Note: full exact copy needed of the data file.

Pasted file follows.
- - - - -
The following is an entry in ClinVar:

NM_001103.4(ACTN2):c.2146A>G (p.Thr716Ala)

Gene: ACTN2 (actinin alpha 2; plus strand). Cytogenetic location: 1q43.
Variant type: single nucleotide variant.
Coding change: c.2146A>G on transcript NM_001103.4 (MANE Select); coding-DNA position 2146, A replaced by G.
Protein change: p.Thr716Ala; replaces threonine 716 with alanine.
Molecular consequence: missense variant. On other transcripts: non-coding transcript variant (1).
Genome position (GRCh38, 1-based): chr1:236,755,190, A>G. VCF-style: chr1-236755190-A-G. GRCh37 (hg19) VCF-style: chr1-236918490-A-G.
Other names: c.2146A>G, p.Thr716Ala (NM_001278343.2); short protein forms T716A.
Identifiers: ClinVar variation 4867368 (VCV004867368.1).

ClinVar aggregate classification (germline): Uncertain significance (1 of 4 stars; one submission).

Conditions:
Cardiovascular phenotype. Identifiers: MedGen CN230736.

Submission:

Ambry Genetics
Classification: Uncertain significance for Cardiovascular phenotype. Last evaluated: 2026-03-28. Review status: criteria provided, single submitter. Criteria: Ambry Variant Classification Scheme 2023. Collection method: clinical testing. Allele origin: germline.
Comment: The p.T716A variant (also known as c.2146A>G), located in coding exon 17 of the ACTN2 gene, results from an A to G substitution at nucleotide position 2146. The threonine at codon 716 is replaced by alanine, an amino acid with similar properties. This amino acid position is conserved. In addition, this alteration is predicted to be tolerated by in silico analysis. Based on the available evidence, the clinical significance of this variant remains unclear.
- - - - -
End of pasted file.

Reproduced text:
The following is an entry in ClinVar:

NM_001103.4(ACTN2):c.2146A>G (p.Thr716Ala)

Gene: ACTN2 (actinin alpha 2; plus strand). Cytogenetic location: 1q43.
Variant type: single nucleotide variant.
Coding change: c.2146A>G on transcript NM_001103.4 (MANE Select); coding-DNA position 2146, A replaced by G.
Protein change: p.Thr716Ala; replaces threonine 716 with alanine.
Molecular consequence: missense variant. On other transcripts: non-coding transcript variant (1).
Genome position (GRCh38, 1-based): chr1:236,755,190, A>G. VCF-style: chr1-236755190-A-G. GRCh37 (hg19) VCF-style: chr1-236918490-A-G.
Other names: c.2146A>G, p.Thr716Ala (NM_001278343.2); short protein forms T716A.
Identifiers: ClinVar variation 4867368 (VCV004867368.1).

ClinVar aggregate classification (germline): Uncertain significance (1 of 4 stars; one submission).

Conditions:
Cardiovascular phenotype. Identifiers: MedGen CN230736.

Submission:

Ambry Genetics
Classification: Uncertain significance for Cardiovascular phenotype. Last evaluated: 2026-03-28. Review status: criteria provided, single submitter. Criteria: Ambry Variant Classification Scheme 2023. Collection method: clinical testing. Allele origin: germline.
Comment: The p.T716A variant (also known as c.2146A>G), located in coding exon 17 of the ACTN2 gene, results from an A to G substitution at nucleotide position 2146. The threonine at codon 716 is replaced by alanine, an amino acid with similar properties. This amino acid position is conserved. In addition, this alteration is predicted to be tolerated by in silico analysis. Based on the available evidence, the clinical significance of this variant remains unclear.